2. ^ a b Typhoon 10W Best Track (TXT) (Report). Joint Typhoon Warning Center. December 17, 2002. Retrieved August 7, 2017.
  3. ^ a b c d Japan Meteorological Agency (October 10, 1992). RSMC Best Track Data – 1990–1999 (.TXT) (Report). Retrieved August 8, 2017.
  4. ^ "Annual Report on Activities of the RSMC Tokyo – Typhoon Center 2000" (PDF). Japan Meteorological Agency. February 2001. p. 3. Retrieved August 8, 2017.
  5. ^ Christopher W Landsea; Hurricane Research Division (April 26, 2004). "Subject: D4) What does "maximum sustained wind" mean? How does it relate to gusts in tropical cyclones?". Frequently Asked Questions:. National Oceanic and Atmospheric Administration's Atlantic Oceanographic and Meteorological Laboratory. Retrieved August 8, 2017.
  6. ^ a b c d Kenneth R. Knapp; Michael C. Kruk; David H. Levinson; Howard J. Diamond; Charles J. Neumann (2010). 1992 JANIS (1992212N05154). The International Best Track Archive for Climate Stewardship (IBTrACS): Unifying tropical cyclone best track data (Report). Bulletin of the American Meteorological Society. Retrieved August 8, 2017.
  7. ^ Old PAGASA Names: List of names for tropical cyclones occurring within the Philippine Area of Responsibility 1991–2000. Philippine Atmospheric, Geophysical and Astronomical Services Administration (Report). Typhoon 2000. Retrieved August 8, 2017.
  8. ^ Hong Kong Observatory (1993). "Part III – Tropical Cyclone Summaries". Meteorological Results: 1992 (PDF). Meteorological Results (Report). Hong Kong Observatory. p. 14. Retrieved August 7, 2017.
  9. ^ a b c "At Least Two Dead As Tropical Storm Hits Western Japan". Associated Press. August 8, 1992. – via Lexis Nexis (subscription required)
  10. ^ a b c d Asanobu, Kitamoto. Typhoon 199210 (Janis). Digital Typhoon (Report). National Institute of Informatics. Retrieved August 8, 2017.
  11. ^ Asanobu, Kitamoto. AMeDAS FUNATO (74237) @ Typhoon 199210. Digital Typhoon (Report). National Institute of Informatics. Retrieved August 8, 2017.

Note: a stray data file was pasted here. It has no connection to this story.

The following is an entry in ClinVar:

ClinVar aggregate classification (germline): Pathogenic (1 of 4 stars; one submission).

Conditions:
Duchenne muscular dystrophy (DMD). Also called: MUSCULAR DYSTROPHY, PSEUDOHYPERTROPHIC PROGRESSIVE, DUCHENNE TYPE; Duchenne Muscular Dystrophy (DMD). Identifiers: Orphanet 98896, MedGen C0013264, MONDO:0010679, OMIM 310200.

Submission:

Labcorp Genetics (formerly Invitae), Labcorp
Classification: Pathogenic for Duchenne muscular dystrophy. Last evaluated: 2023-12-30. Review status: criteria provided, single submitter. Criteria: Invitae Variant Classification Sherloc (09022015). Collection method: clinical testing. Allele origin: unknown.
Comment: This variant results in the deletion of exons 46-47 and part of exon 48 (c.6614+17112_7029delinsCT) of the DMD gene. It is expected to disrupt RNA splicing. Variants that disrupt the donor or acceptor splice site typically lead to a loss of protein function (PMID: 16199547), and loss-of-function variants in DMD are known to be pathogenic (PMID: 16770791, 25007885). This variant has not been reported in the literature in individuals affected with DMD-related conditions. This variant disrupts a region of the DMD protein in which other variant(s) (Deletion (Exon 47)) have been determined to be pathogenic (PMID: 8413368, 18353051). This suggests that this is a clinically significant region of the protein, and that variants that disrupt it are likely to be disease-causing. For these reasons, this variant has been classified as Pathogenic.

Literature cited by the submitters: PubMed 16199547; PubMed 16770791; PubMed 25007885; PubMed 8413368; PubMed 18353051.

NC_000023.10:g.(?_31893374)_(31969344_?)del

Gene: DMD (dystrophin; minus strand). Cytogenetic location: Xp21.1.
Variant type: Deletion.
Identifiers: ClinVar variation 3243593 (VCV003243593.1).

12. ^ Asanobu, Kitamoto. AMeDAS HIROSE (81231) @ Typhoon 199210. Digital Typhoon (Report). National Institute of Informatics. Retrieved August 8, 2017.
  13. ^ Asanobu, Kitamoto. AMeDAS KURAOKA (87071) @ Typhoon 199210. Digital Typhoon (Report). National Institute of Informatics. Retrieved August 8, 2017.
  14. ^ Asanobu, Kitamoto. AMeDAS MAKURAZAKI (88466) @ Typhoon 199210. Digital Typhoon (Report). National Institute of Informatics. Retrieved August 8, 2017.
  15. ^ Asanobu, Kitamoto. 1992-936-09. Digital Typhoon (Report). National Institute of Informatics. Retrieved August 9, 2017.
  16. ^ Asanobu, Kitamoto. 1992-895-03. Digital Typhoon (Report). National Institute of Informatics. Retrieved August 9, 2017.
  17. ^ a b "Weakened Typhoon No. 10 Threatens Hokkaido". Japan Economic Newswire. August 9, 1992. – via Lexis Nexis (subscription required)
  18. ^ Asanobu, Kitamoto. 1992-893-09. Digital Typhoon (Report). National Institute of Informatics. Retrieved August 9, 2017.
  19. ^ Asanobu, Kitamoto. 1992-891-05. Digital Typhoon (Report). National Institute of Informatics. Retrieved August 9, 2017.
  20. ^ Asanobu, Kitamoto. 1992-891-05. Digital Typhoon (Report). National Institute of Informatics. Retrieved August 9, 2017.
  21. ^ a b "Typhoon Janis hits key island". United Press International. August 8, 1992. – via Lexis Nexis (subscription required)
  22. ^ Asanobu, Kitamoto. 1992-827-17. Digital Typhoon (Report). National Institute of Informatics. Retrieved August 9, 2017.